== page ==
Mechanisms of Skeletal Patterning During Limb Development and Regeneration

Grants and Contracts Details

Description

Limb musculoskeletal defects are among the most common causes of disability in the United States affecting 0.8/1000 children born each year. Considering the importance of skeletal function in human disease, gaining an understanding of skeletal patterning will undoubtedly enable strategies for alleviating musculoskeletal diseases. In this proposal, we aim to provide insight into skeletal formation by studying a clinically relevant signaling molecule, retinoic acid, in regeneration. The vertebrate limb is a premier model for studying developmental mechanisms because it is accessible, has a morphologically complex skeletal pattern, and is subject to developmental and age-related pathologies. A long-term goal of medicine is to leverage this knowledge to regenerate skeletal elements. Of particular use are animals that can regenerate naturally after limb amputation such as axolotl salamanders (Ambystoma mexicanum). Salamanders regenerate the limb by generating a heterogeneous mass of lineage-restricted progenitors called a blastema. The blastema uses positional information retained in connective tissue cells to regenerate the proper skeletal elements. The goal of this proposal is to study how positional information is established and maintained in connective tissue cells, which is critical to our understanding of limb regeneration. We will use unbiased spatial transcriptomic approaches to compare gene expression at single-cell resolution to understand the endogenous role of retinoic acid signaling. Furthermore, we will determine the genomic targets of retinoic acid specifically in limb connective tissue cells that are undergoing reprogramming from distal to proximal cell identity. Lastly, manipulation of spatial identity will be performed in connective tissue cells in order to “engineer” connective tissue cells in vivo. In the end, the major outcome of this project will be to know how a salamander limb knows what skeletal structures to grow back.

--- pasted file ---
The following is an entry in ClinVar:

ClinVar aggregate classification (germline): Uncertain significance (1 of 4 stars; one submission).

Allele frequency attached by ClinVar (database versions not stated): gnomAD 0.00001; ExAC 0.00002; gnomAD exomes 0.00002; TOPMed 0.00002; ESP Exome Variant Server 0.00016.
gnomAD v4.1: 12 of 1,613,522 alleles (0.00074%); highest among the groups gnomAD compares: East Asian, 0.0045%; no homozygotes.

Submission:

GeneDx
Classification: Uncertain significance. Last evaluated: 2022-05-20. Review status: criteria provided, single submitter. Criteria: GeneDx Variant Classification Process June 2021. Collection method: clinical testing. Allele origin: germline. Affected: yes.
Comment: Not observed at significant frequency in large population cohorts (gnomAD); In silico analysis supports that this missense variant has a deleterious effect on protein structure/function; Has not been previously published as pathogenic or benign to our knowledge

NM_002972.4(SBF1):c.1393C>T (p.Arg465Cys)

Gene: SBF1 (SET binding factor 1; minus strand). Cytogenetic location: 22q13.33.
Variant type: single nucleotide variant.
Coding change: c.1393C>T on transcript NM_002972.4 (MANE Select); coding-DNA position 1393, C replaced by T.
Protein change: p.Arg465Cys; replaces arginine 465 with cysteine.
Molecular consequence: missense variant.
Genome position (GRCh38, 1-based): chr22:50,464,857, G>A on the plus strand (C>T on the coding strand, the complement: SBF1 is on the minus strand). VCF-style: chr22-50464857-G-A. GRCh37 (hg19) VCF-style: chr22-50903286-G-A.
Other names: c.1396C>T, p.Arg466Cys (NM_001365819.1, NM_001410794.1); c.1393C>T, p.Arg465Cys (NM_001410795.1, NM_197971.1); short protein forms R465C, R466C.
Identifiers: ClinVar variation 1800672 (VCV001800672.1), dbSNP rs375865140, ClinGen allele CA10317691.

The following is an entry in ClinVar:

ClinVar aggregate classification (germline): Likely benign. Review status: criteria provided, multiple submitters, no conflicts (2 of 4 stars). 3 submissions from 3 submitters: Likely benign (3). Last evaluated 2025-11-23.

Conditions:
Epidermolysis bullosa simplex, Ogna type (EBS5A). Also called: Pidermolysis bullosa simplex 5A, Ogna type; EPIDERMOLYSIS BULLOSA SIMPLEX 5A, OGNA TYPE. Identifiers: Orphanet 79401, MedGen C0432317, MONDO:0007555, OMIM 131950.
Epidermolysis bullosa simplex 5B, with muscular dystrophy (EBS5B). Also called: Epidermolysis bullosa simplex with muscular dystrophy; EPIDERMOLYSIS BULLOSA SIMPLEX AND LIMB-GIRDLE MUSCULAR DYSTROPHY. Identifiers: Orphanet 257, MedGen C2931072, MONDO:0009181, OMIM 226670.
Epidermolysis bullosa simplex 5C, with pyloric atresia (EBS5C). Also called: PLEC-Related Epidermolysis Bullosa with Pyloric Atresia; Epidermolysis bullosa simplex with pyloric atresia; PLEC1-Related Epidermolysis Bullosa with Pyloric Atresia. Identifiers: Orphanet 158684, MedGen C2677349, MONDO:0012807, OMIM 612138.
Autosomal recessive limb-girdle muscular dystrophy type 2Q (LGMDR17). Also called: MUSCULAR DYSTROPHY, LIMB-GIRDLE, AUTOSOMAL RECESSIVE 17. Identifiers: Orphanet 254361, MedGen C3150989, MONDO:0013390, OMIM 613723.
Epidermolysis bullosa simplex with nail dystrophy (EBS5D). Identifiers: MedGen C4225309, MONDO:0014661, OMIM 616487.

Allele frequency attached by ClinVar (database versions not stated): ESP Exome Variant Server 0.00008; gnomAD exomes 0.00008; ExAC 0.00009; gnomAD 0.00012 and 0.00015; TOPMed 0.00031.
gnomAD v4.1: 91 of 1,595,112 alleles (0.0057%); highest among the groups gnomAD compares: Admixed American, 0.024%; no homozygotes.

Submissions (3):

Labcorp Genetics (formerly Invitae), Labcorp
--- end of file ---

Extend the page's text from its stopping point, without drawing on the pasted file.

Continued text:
StatusActive
Effective start/end date4/1/203/31/23

Funding

  • Northeastern University: $416,018.00

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